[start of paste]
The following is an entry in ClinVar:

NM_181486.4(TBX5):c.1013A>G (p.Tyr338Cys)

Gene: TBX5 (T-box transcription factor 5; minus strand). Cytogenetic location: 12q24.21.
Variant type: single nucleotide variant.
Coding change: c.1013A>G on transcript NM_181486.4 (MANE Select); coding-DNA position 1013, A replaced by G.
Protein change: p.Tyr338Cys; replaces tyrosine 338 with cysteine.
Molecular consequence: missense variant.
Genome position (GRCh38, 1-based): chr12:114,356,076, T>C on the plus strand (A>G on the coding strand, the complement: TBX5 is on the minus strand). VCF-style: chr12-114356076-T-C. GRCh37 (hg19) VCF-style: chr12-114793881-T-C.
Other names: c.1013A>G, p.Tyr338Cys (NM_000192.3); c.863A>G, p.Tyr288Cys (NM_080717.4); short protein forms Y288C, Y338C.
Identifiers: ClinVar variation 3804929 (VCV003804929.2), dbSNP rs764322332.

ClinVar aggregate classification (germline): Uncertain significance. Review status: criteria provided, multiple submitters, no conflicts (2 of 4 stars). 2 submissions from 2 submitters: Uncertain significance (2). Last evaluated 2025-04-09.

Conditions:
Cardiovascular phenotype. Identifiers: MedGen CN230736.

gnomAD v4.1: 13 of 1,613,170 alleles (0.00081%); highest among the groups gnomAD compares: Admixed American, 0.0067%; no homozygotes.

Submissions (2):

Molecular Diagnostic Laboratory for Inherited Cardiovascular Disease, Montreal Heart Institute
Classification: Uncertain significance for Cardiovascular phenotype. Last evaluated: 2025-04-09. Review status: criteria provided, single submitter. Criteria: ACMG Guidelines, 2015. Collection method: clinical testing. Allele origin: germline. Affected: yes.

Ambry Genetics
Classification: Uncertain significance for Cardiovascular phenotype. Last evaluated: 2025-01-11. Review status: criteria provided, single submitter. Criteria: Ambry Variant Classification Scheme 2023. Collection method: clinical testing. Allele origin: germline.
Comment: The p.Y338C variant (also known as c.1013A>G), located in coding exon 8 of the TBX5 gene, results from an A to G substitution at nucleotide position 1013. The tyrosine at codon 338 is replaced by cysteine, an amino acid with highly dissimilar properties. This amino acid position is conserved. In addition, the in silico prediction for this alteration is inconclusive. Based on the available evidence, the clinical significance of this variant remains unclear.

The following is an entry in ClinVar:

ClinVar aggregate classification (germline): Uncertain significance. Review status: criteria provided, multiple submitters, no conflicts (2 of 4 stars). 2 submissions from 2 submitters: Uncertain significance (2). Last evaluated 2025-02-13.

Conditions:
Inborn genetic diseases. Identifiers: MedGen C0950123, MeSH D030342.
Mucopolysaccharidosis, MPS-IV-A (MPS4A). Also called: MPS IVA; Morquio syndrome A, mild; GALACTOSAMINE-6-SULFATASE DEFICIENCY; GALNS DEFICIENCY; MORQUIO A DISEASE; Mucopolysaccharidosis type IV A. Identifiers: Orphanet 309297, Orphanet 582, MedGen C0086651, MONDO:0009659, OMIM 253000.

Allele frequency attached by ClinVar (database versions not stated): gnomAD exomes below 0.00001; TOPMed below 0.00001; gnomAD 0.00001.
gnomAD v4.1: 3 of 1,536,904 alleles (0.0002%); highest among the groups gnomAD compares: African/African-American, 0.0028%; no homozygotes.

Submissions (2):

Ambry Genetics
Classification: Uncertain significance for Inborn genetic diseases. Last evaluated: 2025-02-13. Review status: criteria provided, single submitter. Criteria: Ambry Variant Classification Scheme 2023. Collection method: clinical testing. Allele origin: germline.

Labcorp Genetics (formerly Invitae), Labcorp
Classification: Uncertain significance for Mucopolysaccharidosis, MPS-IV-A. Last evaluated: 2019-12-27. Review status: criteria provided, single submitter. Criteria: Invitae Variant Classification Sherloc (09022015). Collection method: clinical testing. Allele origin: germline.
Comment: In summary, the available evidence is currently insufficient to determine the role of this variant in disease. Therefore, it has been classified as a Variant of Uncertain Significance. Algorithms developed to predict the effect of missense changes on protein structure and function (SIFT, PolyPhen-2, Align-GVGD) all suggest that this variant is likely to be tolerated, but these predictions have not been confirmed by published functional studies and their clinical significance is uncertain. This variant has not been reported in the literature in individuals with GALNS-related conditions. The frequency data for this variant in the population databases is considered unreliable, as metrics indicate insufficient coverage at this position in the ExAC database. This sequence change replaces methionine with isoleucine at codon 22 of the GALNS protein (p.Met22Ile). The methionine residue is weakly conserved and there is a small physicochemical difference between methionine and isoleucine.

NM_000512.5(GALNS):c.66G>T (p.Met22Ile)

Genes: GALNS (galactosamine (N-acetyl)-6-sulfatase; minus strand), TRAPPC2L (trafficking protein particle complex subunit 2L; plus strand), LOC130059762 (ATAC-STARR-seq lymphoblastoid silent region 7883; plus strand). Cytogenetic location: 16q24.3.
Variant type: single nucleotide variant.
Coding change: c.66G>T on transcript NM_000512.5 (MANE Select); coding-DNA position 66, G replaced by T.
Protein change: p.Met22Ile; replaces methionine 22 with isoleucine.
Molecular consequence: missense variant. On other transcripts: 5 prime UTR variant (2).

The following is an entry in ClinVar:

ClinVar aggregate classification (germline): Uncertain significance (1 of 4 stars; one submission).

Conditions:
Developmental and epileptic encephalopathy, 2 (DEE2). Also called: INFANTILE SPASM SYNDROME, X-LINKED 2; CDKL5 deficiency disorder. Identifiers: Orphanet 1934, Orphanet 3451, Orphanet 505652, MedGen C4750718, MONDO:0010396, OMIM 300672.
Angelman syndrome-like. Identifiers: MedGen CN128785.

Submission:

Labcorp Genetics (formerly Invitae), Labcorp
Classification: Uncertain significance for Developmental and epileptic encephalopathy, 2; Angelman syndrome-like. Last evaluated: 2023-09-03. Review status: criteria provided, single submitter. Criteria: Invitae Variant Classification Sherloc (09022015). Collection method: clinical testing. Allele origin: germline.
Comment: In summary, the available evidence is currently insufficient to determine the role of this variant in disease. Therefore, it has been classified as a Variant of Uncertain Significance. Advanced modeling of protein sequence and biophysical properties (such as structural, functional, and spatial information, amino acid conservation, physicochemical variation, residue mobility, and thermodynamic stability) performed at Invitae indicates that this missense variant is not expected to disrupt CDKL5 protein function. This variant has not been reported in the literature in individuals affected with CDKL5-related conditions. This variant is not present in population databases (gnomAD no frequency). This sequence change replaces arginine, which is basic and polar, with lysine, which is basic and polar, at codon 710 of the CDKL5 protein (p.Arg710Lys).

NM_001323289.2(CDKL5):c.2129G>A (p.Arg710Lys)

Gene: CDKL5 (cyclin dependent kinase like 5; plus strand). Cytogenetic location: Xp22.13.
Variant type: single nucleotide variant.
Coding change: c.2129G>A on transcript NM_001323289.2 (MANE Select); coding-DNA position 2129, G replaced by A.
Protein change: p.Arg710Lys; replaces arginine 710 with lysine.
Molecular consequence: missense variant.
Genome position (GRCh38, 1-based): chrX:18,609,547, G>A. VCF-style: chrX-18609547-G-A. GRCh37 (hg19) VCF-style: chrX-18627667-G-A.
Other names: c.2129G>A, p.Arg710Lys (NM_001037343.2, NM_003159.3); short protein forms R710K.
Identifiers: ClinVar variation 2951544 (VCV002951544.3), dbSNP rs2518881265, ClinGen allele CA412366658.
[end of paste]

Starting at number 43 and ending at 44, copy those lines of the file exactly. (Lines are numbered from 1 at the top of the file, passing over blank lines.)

Developmental and epileptic encephalopathy, 2 (DEE2). Also called: INFANTILE SPASM SYNDROME, X-LINKED 2; CDKL5 deficiency disorder. Identifiers: Orphanet 1934, Orphanet 3451, Orphanet 505652, MedGen C4750718, MONDO:0010396, OMIM 300672.
Angelman syndrome-like. Identifiers: MedGen CN128785.